COVID-19 is the latest health threat to affect workers. Although viruses are not typically considered particularly dangerous in the workplace, the COVID-19 pandemic has created a unique problem for many employers. Many jobs that weren’t typically considered to be high risk are now much more dangerous for those people working them – for example, healthcare workers, public transport operators, and grocery store workers, all of who are at increased risk of developing COVID-19 than people in many other roles.
Some industries are also more likely to be affected than others. For example, people working in factories or in farms often have to spend hours in extremely close proximity to one another, sharing the same transport to and from work sites and working shoulder to shoulder for most of the day. Social-economic factors also play a part, with many of these workers coming from low-income families who simply can’t afford for them to call in sick or jeopardize their job, and as result, they continue to attend work even when they should be isolating.
Employers have a responsibility to take steps to protect their workers from the transmission of COVID-19 as much as they can. Yet there are plenty of stories at the start of the pandemic where employers were not doing the right thing and providing their workers with basic PPE such as masks and sanitizer, and in many of those instances, their employees ended up contracting COVID-19 when it could have been avoided.
As a result, worker’s compensation claims for COVID-19 have increased dramatically during the course of the year. While nearly half of these have been from healthcare workers, public safety and other government workers, retail employees and those working in manufacturers have also pursued claims.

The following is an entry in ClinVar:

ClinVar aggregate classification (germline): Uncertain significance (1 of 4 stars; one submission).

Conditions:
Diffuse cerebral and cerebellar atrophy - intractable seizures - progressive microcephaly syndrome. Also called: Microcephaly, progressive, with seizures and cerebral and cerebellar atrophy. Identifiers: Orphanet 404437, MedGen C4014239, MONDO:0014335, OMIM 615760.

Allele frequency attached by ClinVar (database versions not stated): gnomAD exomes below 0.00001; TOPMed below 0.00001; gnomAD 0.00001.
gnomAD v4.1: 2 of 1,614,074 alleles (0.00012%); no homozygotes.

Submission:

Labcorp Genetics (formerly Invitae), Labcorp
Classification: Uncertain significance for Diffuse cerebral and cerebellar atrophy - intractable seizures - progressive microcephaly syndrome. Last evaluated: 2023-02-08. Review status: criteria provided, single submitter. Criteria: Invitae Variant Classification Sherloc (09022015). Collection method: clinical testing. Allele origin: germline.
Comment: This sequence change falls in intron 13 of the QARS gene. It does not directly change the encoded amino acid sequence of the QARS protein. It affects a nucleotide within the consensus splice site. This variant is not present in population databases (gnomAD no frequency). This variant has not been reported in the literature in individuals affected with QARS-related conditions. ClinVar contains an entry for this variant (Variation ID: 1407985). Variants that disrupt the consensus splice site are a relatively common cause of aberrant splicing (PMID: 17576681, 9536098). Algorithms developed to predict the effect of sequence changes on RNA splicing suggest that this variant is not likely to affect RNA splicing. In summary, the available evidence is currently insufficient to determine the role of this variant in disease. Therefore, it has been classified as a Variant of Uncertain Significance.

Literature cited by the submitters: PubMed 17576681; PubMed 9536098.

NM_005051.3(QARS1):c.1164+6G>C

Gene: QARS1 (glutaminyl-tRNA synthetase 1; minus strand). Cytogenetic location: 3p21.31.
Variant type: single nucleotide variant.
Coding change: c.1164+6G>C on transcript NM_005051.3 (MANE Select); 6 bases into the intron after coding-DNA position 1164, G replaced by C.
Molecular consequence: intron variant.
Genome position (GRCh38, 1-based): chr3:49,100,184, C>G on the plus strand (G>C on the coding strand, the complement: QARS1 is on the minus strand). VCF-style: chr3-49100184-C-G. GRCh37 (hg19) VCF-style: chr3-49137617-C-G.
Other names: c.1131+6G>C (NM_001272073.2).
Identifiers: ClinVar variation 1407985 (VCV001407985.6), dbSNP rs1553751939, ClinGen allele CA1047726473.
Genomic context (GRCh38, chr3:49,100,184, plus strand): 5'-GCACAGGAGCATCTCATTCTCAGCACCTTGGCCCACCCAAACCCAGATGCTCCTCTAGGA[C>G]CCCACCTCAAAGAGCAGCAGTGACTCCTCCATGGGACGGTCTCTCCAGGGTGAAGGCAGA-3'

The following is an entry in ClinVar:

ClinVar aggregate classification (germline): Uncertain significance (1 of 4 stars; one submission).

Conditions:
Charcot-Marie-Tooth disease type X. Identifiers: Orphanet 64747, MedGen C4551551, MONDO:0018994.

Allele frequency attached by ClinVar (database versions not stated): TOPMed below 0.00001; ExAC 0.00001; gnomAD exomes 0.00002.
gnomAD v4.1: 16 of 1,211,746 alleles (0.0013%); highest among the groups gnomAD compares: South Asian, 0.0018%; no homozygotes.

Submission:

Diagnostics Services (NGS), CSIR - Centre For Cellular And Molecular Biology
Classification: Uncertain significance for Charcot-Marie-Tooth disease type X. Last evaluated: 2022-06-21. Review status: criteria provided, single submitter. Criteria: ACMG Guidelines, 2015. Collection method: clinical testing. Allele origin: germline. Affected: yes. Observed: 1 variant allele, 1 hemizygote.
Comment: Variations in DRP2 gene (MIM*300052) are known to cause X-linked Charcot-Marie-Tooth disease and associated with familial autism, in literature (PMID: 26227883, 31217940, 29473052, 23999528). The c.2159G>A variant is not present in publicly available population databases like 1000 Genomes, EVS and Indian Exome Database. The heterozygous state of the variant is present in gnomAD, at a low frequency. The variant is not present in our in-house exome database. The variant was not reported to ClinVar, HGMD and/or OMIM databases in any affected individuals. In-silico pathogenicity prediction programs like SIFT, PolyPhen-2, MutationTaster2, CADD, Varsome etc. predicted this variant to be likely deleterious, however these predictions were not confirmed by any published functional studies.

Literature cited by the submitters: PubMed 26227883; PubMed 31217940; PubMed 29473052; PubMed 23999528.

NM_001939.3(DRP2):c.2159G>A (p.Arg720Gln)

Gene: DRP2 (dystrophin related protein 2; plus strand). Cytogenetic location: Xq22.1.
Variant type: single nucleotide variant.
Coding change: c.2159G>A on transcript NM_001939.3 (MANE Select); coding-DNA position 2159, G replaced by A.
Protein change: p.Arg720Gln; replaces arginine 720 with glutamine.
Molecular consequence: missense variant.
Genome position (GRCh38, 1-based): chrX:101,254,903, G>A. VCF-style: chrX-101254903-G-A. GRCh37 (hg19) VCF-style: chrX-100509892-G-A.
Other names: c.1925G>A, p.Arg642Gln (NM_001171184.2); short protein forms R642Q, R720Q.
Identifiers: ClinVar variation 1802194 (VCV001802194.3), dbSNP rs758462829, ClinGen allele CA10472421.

If you believe that you have contracted COVID-19 due to exposure to the virus either at work or while traveling for your job, you may have a case for worker’s compensation. Specific eligibility requirements vary between states, but in most instances, to build a strong case you will need to be able to demonstrate two things. Firstly, that your place of work or job role caused your illness or put you at higher risk of exposure to the virus than the general population. And secondly, that you contracted the illness as a result of a specific exposure that happened while you were doing your job.
If you aren’t sure if you have a case for worker’s compensation for COVID-19, speaking to a specialist worker’s compensation lawyer can help. We can help to ensure that you get the medical care and support that you need while you are applying for the compensation benefits that you are entitled to.
There is a limited amount of time to submit paperwork and make a claim for worker’s compensation benefits. When you intend to file a claim, you need to notify your employer of your intention in writing as soon as possible – exact deadlines vary by state. Once your employer has been notified about the claim, they should provide you with the proper reporting forms for the worker’s compensation insurance provider and file the claim on your behalf. When you choose a specialist worker’s compensation lawyer, they can take much of the stress of submitting a claim out of your hands and will ensure that they put everything together to build you a strong case. This service is often invaluable, particularly for workers who are still struggling with their health, or in the event of a death, for grieving families.
If your claim for COVID-19 worker’s compensation is denied, you still have the right to appeal. It may be that you need to present a more secure and compelling case, and our team of experienced and dedicated worker’s compensation lawyers can help you to build this.
If you have been affected by COVID-19 in the line of work and would like to find out more about applying for worker’s compensation, call us today to schedule a consultation.